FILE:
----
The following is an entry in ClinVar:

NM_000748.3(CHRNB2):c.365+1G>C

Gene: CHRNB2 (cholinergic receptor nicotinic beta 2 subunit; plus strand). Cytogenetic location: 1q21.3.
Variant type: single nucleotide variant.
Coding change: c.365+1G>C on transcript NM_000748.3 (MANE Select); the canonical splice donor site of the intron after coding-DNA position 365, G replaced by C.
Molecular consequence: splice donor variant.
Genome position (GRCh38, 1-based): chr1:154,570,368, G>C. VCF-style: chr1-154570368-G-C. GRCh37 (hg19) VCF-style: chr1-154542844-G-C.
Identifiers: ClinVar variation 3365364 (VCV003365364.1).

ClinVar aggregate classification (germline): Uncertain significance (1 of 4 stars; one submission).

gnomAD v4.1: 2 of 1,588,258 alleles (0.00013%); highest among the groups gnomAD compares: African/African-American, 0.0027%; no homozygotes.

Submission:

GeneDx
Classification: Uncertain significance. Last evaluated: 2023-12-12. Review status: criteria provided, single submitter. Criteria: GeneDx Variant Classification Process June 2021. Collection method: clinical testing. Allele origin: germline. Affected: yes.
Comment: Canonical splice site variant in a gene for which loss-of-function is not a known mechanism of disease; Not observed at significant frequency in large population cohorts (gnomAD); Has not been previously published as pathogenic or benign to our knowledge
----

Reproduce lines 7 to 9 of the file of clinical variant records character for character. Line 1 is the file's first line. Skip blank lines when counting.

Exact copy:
Genome position (GRCh38, 1-based): chr1:154,570,368, G>C. VCF-style: chr1-154570368-G-C. GRCh37 (hg19) VCF-style: chr1-154542844-G-C.
Identifiers: ClinVar variation 3365364 (VCV003365364.1).

ClinVar aggregate classification (germline): Uncertain significance (1 of 4 stars; one submission).